“And contrary to what Gov. Bevin alludes to, facts and figures show that the reform we implemented is both sustainable and effective. It’s paying for itself, and it’s paying off with better health. Today he proposed a vague solution to an unclear problem with hopes that it may or may not be implemented at some undetermined point in the future – all for reasons of political ideology. Kentuckians deserve better.”
Bevin said he expected a clearer image of his administration’s Medicaid proposal to develop by midyear in 2016.
It’s unclear at this point whether the state will continue enrolling Medicaid recipients at the expansion limit of 138 percent of the federal poverty level beyond 2016.
“It’s not possible over the course of the next 12 months because of decisions that were made in 2015,” Bevin said of altering Medicaid expansion enrollment requirements.
“And so to that end, what we will be doing in 2016 is determining exactly how things will be handled in 2017. So it is still my intent that going forward, what I’ve always said is under the existing construct that is not something we’re going to do, and I still believe that because we cannot afford to enroll people up to 138 percent under the existing reimbursement model.”
Health advocates sounded eager to offer their input as Kentucky develops its Medicaid waiver application.
Emily Beauregard, executive director of Kentucky Voices for Health, said she was encouraged to see Birdwhistell in such a key role in the process as well as plans to involve stakeholders in the process.
“To me, coverage is a foundational piece – everyone needs to be secure in knowing they have affordable access to care when they need it. It allows people to get preventive care, manage chronic conditions and seek care when they first get sick, rather than putting it off until it becomes a life threatening condition,” Beauregard said in an email to Pure Politics.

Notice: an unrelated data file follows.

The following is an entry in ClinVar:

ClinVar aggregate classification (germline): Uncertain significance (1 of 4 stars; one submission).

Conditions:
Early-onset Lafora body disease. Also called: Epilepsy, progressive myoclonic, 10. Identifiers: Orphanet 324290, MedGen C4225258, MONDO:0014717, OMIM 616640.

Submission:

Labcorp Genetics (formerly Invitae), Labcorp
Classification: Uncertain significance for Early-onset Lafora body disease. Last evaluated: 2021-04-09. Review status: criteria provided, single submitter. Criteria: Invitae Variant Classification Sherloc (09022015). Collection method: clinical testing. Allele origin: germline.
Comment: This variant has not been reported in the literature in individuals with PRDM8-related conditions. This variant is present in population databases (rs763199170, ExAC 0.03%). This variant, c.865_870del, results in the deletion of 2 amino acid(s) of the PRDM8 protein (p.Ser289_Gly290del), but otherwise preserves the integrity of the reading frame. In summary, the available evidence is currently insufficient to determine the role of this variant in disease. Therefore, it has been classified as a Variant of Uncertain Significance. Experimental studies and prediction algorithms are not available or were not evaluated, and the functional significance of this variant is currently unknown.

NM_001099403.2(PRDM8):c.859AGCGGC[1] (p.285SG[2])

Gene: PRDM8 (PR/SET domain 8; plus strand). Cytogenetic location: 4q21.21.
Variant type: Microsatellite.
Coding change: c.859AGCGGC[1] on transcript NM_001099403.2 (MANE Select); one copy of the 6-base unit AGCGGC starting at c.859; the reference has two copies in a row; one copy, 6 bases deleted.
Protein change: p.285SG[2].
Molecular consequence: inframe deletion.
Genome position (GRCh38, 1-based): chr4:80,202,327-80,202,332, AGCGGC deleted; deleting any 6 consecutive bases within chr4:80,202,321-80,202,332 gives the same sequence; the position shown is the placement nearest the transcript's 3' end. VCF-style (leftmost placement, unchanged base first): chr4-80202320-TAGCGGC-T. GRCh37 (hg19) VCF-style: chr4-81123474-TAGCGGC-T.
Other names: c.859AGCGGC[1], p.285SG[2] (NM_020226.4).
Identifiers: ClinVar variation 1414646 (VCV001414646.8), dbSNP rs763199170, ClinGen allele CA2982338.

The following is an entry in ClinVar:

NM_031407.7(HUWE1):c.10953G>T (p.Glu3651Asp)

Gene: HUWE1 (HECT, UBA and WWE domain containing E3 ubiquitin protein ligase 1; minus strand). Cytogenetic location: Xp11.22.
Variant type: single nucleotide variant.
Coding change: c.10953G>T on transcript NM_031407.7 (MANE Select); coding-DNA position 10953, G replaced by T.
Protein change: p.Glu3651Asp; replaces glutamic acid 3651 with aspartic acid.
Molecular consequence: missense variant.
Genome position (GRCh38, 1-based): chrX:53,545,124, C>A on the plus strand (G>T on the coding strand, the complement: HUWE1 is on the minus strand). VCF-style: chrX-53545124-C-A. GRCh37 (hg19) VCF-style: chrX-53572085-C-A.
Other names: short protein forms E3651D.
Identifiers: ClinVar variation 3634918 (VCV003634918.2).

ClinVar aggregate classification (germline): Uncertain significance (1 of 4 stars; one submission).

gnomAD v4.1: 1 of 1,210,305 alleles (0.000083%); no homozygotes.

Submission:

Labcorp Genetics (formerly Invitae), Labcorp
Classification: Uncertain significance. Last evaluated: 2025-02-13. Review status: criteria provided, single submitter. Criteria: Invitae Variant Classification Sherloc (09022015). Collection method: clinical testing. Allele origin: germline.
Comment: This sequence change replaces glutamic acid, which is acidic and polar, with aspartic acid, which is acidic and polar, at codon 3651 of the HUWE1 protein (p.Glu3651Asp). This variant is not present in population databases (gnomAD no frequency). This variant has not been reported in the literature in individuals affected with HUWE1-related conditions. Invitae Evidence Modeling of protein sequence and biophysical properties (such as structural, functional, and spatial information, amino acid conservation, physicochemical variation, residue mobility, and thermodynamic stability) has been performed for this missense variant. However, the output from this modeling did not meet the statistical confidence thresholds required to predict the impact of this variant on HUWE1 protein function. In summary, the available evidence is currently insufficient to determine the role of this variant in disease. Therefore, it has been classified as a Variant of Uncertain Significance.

“So coverage is critical, but it’s certainly not a silver bullet for Kentucky’s health problems. If we really want to improve the health of Kentuckians – and in doing so, strengthen our economy – we have to transform the way health care is delivered. In the long-term, we won’t save money by cutting access to care for Kentucky’s low income families and most vulnerable citizens. But there’s a lot we can do to improve care delivery and I was really pleased to hear from Mark Birdwhistell that he intends to help the Cabinet develop an innovative model for Kentucky.”
Susan Zepeda, president of the Foundation for a Health Kentucky, said in a statement that her group “looks forward to contributing to a thoughtful and inclusive process that builds on what other states have learned and on the expertise of Kentucky providers, payers and consumer advocates to assure that Kentucky sustains access to needed care for its residents.”
House Speaker Greg Stumbo said he could not support a Medicaid waiver program “that is not well thought out or that would cause health insurance rates to go up.”
“Just because the governor doesn’t believe the economic studies, that doesn’t necessarily mean their overall findings are wrong,” Stumbo, D-Prestonsburg, said in a statement. “The governor, I believe, needs to be very cautious, because an erroneous decision could very well cause costs to rise for everyone.”
House Minority Floor Leader Jeff Hoover applauded Bevin’s efforts to rethink Kentucky’s Medicaid delivery model.
“I commend Governor Bevin’s approach to begin the process of stabilizing the financial security of Kentucky’s Medicaid program,” Hoover, R-Jamestown, said in a statement. “I look forward to working with Governor Bevin and others to address this issue in the coming months.”